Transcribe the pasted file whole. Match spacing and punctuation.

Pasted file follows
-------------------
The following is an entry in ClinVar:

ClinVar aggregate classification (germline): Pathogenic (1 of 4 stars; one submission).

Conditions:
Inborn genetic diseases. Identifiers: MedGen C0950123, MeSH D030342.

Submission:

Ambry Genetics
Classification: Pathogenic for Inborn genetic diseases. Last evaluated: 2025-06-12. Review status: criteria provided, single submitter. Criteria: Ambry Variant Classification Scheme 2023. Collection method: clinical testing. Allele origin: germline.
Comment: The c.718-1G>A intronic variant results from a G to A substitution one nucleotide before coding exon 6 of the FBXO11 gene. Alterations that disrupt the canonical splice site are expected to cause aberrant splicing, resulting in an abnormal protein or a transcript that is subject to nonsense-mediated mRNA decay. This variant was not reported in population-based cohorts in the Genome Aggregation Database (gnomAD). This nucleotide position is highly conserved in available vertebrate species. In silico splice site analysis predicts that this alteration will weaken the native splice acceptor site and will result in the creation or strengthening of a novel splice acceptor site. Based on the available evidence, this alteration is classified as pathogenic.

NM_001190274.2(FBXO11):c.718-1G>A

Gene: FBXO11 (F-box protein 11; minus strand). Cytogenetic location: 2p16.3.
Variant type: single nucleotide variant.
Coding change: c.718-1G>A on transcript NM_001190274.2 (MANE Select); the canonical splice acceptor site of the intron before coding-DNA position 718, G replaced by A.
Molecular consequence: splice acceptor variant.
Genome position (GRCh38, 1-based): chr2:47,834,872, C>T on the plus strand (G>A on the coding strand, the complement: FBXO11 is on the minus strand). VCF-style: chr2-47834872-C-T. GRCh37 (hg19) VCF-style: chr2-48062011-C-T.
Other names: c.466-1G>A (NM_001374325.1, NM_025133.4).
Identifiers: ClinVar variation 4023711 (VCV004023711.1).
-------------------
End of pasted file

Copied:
The following is an entry in ClinVar:

ClinVar aggregate classification (germline): Pathogenic (1 of 4 stars; one submission).

Conditions:
Inborn genetic diseases. Identifiers: MedGen C0950123, MeSH D030342.

Submission:

Ambry Genetics
Classification: Pathogenic for Inborn genetic diseases. Last evaluated: 2025-06-12. Review status: criteria provided, single submitter. Criteria: Ambry Variant Classification Scheme 2023. Collection method: clinical testing. Allele origin: germline.
Comment: The c.718-1G>A intronic variant results from a G to A substitution one nucleotide before coding exon 6 of the FBXO11 gene. Alterations that disrupt the canonical splice site are expected to cause aberrant splicing, resulting in an abnormal protein or a transcript that is subject to nonsense-mediated mRNA decay. This variant was not reported in population-based cohorts in the Genome Aggregation Database (gnomAD). This nucleotide position is highly conserved in available vertebrate species. In silico splice site analysis predicts that this alteration will weaken the native splice acceptor site and will result in the creation or strengthening of a novel splice acceptor site. Based on the available evidence, this alteration is classified as pathogenic.

NM_001190274.2(FBXO11):c.718-1G>A

Gene: FBXO11 (F-box protein 11; minus strand). Cytogenetic location: 2p16.3.
Variant type: single nucleotide variant.
Coding change: c.718-1G>A on transcript NM_001190274.2 (MANE Select); the canonical splice acceptor site of the intron before coding-DNA position 718, G replaced by A.
Molecular consequence: splice acceptor variant.
Genome position (GRCh38, 1-based): chr2:47,834,872, C>T on the plus strand (G>A on the coding strand, the complement: FBXO11 is on the minus strand). VCF-style: chr2-47834872-C-T. GRCh37 (hg19) VCF-style: chr2-48062011-C-T.
Other names: c.466-1G>A (NM_001374325.1, NM_025133.4).
Identifiers: ClinVar variation 4023711 (VCV004023711.1).